Myopia Chat - Practitioners with Parents

ALL parents of myopic children should be given a MyopiaChat by their optician at first diagnosis of MYOPIA PROGRESSION (>0.50D increase in one year). It should no longer simply be described as ‘short sight’ in a way that a parent leaves the test room believing it to be of no harm to their child.

Myopia is now recognised as a disease (Jeffrey Walline), so failure to give a MyopiaChat may well have future legal repercussions as parents have a right to be informed that their child has been diagnosed with a disease. This site gives advice to parents on how to have a MyopiaChat with you. You can also assist parents to have a MyopiaChat with their child.

How to have a Myopia Chat with parents

It’s important to educate parents from the outset about why their child has myopia (genes & environmental e.g. increased screen time) and that more time outdoors and adapted screen time can control Myopia. Studies have shown that over 14 hours per week (2 hours/day) spent outdoors reduces the risk of developing myopia. Walking to school and no screens on car journeys are also beneficial good lifestyle habits worth establishing now.

Parents of children with diabetes are both informed of what might be a scary thing and advised on how to manage it i.e. about cakes/sweets, tech monitoring devices etc. In a similar way, parents should be educated about the link between myopia and long term eye disease, and how to manage it effectively.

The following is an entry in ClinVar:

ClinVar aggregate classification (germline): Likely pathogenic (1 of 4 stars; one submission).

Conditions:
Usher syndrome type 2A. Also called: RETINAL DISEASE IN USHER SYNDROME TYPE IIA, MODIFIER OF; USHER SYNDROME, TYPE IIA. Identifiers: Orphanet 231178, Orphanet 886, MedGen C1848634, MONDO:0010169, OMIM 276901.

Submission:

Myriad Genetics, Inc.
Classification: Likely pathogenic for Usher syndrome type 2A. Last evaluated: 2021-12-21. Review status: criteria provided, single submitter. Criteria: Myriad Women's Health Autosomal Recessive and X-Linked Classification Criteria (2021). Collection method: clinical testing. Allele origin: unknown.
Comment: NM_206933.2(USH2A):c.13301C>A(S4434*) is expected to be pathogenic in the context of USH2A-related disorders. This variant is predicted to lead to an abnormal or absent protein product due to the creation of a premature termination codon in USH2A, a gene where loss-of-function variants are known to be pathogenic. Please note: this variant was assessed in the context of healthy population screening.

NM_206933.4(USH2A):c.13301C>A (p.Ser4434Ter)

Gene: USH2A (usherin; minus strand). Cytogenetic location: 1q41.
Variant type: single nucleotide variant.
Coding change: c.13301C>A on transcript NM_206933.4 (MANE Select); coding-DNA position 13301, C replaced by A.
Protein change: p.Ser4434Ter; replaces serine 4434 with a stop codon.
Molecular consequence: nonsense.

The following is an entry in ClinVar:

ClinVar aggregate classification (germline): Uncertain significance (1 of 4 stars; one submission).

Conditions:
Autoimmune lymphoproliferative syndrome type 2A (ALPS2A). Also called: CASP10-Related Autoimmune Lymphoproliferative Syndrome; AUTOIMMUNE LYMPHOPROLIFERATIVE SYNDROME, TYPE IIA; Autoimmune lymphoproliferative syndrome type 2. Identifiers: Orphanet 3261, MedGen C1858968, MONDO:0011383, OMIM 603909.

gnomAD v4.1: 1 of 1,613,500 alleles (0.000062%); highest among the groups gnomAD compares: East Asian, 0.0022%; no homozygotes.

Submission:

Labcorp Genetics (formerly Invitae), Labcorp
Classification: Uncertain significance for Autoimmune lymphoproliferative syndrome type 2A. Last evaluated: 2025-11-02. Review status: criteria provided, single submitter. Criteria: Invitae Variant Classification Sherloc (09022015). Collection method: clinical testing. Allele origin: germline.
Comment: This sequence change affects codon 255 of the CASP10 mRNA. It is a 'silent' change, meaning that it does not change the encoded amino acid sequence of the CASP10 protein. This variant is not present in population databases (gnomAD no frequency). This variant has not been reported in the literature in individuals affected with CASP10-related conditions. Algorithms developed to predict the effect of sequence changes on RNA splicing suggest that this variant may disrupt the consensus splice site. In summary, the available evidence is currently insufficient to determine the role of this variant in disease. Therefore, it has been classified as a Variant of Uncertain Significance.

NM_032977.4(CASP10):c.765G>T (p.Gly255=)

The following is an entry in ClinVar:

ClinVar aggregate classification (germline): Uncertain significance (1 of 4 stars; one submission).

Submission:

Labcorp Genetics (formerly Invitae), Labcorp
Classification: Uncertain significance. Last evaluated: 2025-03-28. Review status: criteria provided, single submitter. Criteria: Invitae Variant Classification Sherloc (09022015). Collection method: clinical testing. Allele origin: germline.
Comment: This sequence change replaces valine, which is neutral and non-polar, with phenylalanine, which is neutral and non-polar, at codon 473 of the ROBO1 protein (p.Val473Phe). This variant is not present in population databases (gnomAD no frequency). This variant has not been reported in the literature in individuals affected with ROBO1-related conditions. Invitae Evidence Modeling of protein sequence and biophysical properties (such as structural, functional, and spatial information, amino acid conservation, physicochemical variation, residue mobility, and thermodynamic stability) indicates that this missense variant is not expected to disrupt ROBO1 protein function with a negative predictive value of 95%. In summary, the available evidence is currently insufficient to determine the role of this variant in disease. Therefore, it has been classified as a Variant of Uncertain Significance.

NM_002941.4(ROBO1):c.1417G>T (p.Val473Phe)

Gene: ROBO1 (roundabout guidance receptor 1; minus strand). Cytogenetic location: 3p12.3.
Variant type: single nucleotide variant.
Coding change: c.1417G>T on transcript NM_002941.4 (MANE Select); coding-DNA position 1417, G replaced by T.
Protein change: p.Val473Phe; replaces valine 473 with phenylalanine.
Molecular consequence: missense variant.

Using the MyopiaChat chart + 5 parent questions

These questions below, that work with the chart, are being given to opticians and parents by the #MyopiaChat campaign to help a MyopiaChat happen in a way that parents and their children will understand. Maybe get the parents to ask you the questions and make sure they understand the answers, and don’t just nod politely! Worth noting again that a documented MyopiaChat would also cover you legally.

5 questions parents must ask their ECP

1. Does my child have myopia – what is it?

2. What line on the eye chart can they see now?

3. What line might they see in 5 years’ time?

4. What is their projected line on the graph?

5. What myopia control options are available to us?

The 4 main options for Myopia Management

  1. More time outdoors (14 hours/week)
  2. Myopia Control GLASSES
  3. Myopia Control DAY LENSES
  4. Myopia Control NIGHT LENSES (Ortho-K)
This first diagnosis chart has been designed as a collaboration between parents and optometrists to be used in the test room by ECPs to explain myopia progression in a way parents will understand, how management / control may be possible and the link between myopia progression and the risks long term of eye disease. Click on the chart to download it as a pdf.

Is Myopia a disease?

Is Myopia a disease?

Jeffrey J. Walline, OD PhD, Associate Dean for Research, College of Optometry, Columbus

Oxford Dictionary definition of a ‘disease’ is:

a disorder of structure or function in a human, animal, or plant, especially one that produces specific signs or symptoms or that affects a specific location and is not simply a direct result of physical injury.

– Myopia is a mismatch between the optics and length of the eye, so it is a disorder of structure

– Myopia occurs in humans

– Myopia produces distance blur (symptom)

– We didn’t fall down and suddenly become myopic, so it isn’t the direct result of physical injury

Myopia precisely matches the definition of a disease, but for some reason, optometrists don’t tend to think of it as a disease. If optometrists don’t think of it as a disease, then why would we expect our patients or insurance companies to do so?

Because myopia is a disease, we need to do more than simply treat the symptoms. We need to disrupt the disease progression in order to truly treat the disease. Would you ever prescribe only visual field-expanding prism to treat glaucoma? Of course not, so why would you treat progressing myopia with single vision lenses only?